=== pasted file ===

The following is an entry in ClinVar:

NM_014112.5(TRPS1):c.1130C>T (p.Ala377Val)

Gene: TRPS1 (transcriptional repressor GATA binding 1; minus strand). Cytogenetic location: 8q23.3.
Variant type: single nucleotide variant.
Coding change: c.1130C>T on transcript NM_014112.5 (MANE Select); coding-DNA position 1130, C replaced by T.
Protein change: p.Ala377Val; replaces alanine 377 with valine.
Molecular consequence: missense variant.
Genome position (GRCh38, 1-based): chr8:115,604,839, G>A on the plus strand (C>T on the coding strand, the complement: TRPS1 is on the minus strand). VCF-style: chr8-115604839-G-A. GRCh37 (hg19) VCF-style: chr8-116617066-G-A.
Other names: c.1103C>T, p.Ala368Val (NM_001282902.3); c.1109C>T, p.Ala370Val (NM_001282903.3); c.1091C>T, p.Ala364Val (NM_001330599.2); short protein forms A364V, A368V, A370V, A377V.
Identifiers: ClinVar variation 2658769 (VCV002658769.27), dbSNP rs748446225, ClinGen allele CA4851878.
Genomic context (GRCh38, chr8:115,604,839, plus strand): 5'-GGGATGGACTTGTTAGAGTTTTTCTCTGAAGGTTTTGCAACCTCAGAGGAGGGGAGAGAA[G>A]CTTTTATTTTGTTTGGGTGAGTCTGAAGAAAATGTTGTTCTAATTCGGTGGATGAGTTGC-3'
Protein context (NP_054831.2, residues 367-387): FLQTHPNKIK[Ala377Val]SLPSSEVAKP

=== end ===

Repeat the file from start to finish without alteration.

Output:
The following is an entry in ClinVar:

NM_014112.5(TRPS1):c.1130C>T (p.Ala377Val)

Gene: TRPS1 (transcriptional repressor GATA binding 1; minus strand). Cytogenetic location: 8q23.3.
Variant type: single nucleotide variant.
Coding change: c.1130C>T on transcript NM_014112.5 (MANE Select); coding-DNA position 1130, C replaced by T.
Protein change: p.Ala377Val; replaces alanine 377 with valine.
Molecular consequence: missense variant.
Genome position (GRCh38, 1-based): chr8:115,604,839, G>A on the plus strand (C>T on the coding strand, the complement: TRPS1 is on the minus strand). VCF-style: chr8-115604839-G-A. GRCh37 (hg19) VCF-style: chr8-116617066-G-A.
Other names: c.1103C>T, p.Ala368Val (NM_001282902.3); c.1109C>T, p.Ala370Val (NM_001282903.3); c.1091C>T, p.Ala364Val (NM_001330599.2); short protein forms A364V, A368V, A370V, A377V.
Identifiers: ClinVar variation 2658769 (VCV002658769.27), dbSNP rs748446225, ClinGen allele CA4851878.
Genomic context (GRCh38, chr8:115,604,839, plus strand): 5'-GGGATGGACTTGTTAGAGTTTTTCTCTGAAGGTTTTGCAACCTCAGAGGAGGGGAGAGAA[G>A]CTTTTATTTTGTTTGGGTGAGTCTGAAGAAAATGTTGTTCTAATTCGGTGGATGAGTTGC-3'
Protein context (NP_054831.2, residues 367-387): FLQTHPNKIK[Ala377Val]SLPSSEVAKP